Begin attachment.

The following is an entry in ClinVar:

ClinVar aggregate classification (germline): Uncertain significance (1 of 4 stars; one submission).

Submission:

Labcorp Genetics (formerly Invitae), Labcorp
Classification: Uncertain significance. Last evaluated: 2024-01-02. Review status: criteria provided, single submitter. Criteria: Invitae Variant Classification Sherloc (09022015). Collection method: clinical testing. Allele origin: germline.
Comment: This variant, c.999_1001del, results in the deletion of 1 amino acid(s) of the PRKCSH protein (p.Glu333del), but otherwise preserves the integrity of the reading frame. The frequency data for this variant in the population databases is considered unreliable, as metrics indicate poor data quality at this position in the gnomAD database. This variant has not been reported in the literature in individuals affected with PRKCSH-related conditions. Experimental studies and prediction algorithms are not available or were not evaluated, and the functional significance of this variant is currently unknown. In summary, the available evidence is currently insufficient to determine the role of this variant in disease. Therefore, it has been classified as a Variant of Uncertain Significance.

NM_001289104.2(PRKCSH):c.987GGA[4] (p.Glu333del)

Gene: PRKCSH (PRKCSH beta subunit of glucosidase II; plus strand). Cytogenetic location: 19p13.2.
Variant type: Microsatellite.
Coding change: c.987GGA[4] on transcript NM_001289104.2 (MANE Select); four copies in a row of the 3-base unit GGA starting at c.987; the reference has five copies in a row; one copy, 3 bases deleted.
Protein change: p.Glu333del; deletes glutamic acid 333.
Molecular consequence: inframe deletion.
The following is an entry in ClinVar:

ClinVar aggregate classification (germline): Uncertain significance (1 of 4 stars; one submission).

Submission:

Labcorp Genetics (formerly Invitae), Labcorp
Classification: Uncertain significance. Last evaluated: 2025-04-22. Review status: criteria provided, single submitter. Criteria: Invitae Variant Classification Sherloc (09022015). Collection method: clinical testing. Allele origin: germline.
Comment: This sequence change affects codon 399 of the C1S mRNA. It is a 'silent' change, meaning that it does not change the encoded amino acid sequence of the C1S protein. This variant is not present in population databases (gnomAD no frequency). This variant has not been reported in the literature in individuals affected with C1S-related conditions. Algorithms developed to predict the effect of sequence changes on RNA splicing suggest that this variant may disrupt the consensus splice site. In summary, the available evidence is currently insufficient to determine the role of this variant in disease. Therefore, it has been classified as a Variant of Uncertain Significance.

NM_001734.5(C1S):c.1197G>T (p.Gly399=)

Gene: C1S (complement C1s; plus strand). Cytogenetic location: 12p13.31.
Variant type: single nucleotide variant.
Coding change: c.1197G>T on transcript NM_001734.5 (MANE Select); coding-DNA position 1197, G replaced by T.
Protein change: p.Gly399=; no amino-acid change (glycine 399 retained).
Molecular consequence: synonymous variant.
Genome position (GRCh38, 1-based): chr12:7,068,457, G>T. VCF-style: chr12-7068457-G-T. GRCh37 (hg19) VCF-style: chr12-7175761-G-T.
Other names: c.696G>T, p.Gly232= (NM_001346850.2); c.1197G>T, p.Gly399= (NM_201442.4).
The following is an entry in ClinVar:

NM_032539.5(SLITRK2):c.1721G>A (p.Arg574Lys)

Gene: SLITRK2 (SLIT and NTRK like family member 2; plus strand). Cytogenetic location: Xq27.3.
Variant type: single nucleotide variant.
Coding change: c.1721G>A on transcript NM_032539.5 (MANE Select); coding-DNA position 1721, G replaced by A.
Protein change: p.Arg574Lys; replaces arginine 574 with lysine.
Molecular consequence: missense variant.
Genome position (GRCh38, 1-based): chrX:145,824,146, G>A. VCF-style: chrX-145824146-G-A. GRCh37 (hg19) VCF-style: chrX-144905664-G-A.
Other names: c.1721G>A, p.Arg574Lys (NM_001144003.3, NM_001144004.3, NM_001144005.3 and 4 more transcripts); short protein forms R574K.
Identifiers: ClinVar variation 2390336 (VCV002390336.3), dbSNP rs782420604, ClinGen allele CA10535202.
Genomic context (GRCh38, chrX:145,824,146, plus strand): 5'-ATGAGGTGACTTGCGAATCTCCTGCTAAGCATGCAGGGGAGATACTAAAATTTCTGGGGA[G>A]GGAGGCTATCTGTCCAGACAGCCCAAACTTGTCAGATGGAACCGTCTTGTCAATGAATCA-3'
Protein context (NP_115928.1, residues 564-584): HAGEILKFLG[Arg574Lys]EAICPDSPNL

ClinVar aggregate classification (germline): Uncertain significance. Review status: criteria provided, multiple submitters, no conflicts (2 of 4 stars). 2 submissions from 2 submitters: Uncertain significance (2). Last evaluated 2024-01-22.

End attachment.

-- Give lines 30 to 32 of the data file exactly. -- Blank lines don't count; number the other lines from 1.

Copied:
Variant type: single nucleotide variant.
Coding change: c.1721G>A on transcript NM_032539.5 (MANE Select); coding-DNA position 1721, G replaced by A.
Protein change: p.Arg574Lys; replaces arginine 574 with lysine.